I think drums can be done well in any room with the right know how. For example, if you came to me with a specific drum sound, I think I could accommodate. From the drums themselves to the tuning to the room ambience. Do you supply the kit or do I? Do you supply the drummer or do I? I’ve had people present me with drum sounds and ask if I could replicate. I’ve come super close or nailed them spot on each time.
The orchestra thing…again though, impulses are amazing. Sure, a good room for both drums and an orchestra can be beneficial. But I think with the tools we have today, with the right know how, you don’t have to spend $1200 a day just because you can. That’s all I’m trying to say.
I agree 100% there. I’m not really trying to argue anything with you, man. I’m merely trying to say we can do some pretty incredible work these days without spending huge amounts of money. I’m so meticulous with creating room within a room effects, it’s become a bit of a special sauce for me.
Agreed there too which was what I said. Not all, SOME rooms. Citing a single instance is better than no instance at all. I sat in on the audio editing sessions of a band that created crap in a pro studio. Part of it was the engineer, part the sound was not right for the album, part was the room was not right for the album. This was mentioned to further illustrate my point of “just because it is, doesn’t mean it DOES.”
I don’t take that as mean at all. It’s a legit question. I’m no Ocean Way and have never claimed to be. What I DO claim is, I can accommodate just about anyone if I have to. I’ve never failed to deliver something someone needed. Whether they be pro, semi pro or amateur, people come to me with a vision. They come with sounds in hand that they wish to achieve.
I have to nail them by any means necessary. That sometimes means more time spent, going through a million samples, various mic’s, placements, heads and if there is something specific that can or needs to be done in a room from one of my colleagues or partner studio’s, I DO have the means to deliver the goods. We network with and partner with several studios in the area if or when we need something that I may not be able to provide. But that said, I just about always can give a person what they want/need from our two studio’s. If we can’t get it right (which has never happened) we’re still covered. All I do is call my buddy Drew Raison at Philly sound or Robby G at Viscious and I use the place or send the client to them.
.I think you missed the point. When you strip a sound out of a module…whether it be East/West, Kontakt, BFD or Superior drums…the sound itself is nothing special. As a matter of fact, most of the sounds are pure shit without the impulses used to enhance them. My point is…I can take a sound and mic it and then impulse it and I can get the same result. Want room mics separately, no problem…we have time control as well as pre-delay etc with room control unlike digital verb. I’m simply saying, some of the killer sounds today don’t even come from real time percussion. When you strip back all the stuff going on in the sound, it’s just a sound that anyone can get with a mic. It doesn’t sound like it’s been specially processed or tri-mic’d etc. Add in impulses using different rooms and timing and you get something so similar, only guys like you may notice. And if you do, who cares? I don’t try to impress other engineers or sell them on my theories. That’s not meant to sound harsh nor is it meant for you to take personally…I’m saying, in general, guys like us/you/other engineers don’t pay my bills. I don’t have to sell you on anything, I just need to deliver to my clients and I always do. That’s what matters most at the end of the day.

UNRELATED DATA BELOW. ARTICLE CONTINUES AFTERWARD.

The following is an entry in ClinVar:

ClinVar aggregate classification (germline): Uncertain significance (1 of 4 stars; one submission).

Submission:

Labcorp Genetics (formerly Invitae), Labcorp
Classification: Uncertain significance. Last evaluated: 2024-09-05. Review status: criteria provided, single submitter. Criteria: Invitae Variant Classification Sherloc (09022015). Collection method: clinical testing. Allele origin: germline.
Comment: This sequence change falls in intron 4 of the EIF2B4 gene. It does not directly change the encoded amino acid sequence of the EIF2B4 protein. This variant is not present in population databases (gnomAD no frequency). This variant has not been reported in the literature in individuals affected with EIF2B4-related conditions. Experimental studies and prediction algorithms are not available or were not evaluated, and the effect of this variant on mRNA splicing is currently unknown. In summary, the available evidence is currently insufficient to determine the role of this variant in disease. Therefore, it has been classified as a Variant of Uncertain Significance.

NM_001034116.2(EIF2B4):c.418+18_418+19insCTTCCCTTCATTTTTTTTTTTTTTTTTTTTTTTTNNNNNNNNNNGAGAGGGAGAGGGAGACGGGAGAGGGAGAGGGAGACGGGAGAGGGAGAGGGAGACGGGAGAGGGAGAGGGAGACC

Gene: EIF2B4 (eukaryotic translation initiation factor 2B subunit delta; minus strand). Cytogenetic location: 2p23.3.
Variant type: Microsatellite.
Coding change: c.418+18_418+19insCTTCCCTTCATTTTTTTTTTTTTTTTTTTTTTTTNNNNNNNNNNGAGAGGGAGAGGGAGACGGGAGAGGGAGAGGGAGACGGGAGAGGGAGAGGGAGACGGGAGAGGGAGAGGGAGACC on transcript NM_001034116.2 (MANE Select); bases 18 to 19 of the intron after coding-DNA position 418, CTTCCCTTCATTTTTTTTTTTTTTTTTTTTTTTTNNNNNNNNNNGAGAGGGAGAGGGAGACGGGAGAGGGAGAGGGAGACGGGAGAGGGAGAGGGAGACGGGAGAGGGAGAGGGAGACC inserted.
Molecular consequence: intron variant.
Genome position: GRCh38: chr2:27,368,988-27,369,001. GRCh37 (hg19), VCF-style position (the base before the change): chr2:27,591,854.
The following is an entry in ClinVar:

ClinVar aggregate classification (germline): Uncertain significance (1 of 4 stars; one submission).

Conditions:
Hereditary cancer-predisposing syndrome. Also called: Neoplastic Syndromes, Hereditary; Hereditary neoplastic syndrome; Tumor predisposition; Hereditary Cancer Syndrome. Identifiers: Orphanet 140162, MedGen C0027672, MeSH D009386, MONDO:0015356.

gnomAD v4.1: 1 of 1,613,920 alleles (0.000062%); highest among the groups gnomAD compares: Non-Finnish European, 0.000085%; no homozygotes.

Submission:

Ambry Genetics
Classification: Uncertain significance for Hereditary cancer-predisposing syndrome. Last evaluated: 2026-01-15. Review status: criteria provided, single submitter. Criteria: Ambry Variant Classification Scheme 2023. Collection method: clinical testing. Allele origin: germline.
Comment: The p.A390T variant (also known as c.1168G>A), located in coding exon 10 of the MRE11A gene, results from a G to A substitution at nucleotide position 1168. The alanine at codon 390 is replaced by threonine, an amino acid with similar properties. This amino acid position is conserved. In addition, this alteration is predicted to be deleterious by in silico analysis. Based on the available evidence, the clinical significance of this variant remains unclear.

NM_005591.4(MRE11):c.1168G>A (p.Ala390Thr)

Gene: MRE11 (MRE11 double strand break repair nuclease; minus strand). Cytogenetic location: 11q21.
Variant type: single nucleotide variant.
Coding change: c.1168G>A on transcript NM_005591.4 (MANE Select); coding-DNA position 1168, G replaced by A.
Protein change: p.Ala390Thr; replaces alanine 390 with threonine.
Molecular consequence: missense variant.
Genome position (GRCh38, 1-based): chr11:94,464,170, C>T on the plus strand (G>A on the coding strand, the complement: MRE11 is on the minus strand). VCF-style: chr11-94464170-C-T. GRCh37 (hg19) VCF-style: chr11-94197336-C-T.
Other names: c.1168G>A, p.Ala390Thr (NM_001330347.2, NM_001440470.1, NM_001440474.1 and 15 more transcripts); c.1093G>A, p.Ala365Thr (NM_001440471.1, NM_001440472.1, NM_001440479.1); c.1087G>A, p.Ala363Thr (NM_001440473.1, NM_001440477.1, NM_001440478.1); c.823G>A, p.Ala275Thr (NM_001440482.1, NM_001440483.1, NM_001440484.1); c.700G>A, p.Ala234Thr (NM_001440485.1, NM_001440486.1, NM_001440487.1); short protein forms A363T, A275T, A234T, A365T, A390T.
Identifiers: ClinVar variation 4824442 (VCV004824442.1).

The hands of someone that can run both consoles that also knows how to mix. I trained on an SSL, but I’d be lying to you if I told you I mastered it. I’ve done more work on the SSL plugin and NEVE console plugs than the real things. You don’t get much time in school. That said, I look at it like this Jonathan…
Eq is going to eq. SSL eq’s, as you and I have established in past conversations, are a little harsh. But to me, an EQ is an EQ. You adjust it until it sounds right. Compression is just that unless you get the characteristics of a tube compressor, right? The circuitry is the circuitry. Pre’s are the pre’s…do you run them hot or not depends on the console as well as the material. I’ve always hated the sound of hot SSL pre’s. I prefer the NEVE.
Signal passes through and you mess with things until you get the sound in your head. To me it’s cut and dry, Even if I knew nothing about an SSL or a Behringer and did a song on each. I’d be willing to bet the mixes would be good other than some different colors used. I mix the way I mix…I hear tones the way I hear tones. I compress until I hear consistency without the loss of dynamics. All the rest is coloration and subjectivity, is it not? In my world, I sincerely hope what we would hear would be “different” not necessarily “better”. I’d feel much better with that result over hearing “dude, you smoked that Behringer with the SSL and rightfully so.” That would be the expected outcome…but I’d hope for the opposite. I’d want both toe sound great with some coloration differences.
I’m in the less is more camp. I don’t do 100 things to create my sounds anymore with racks etc. I create a sound at the source. That source doesn’t get printed until it’s the sound I want. That sound once in my PC, is not going to change drastically. Neither will any of the other sounds I printed. Other than subtle eq sculpting, and a few other little things I do, I’m gonna be up an running with a tight mix in 4 hours because the sounds are there from the start. The console and gear post print are going to enhance, not completely change the material. So for someone like me, I’d probably get the outcome I was looking for if I used both consoles. I’d be totally happy with that.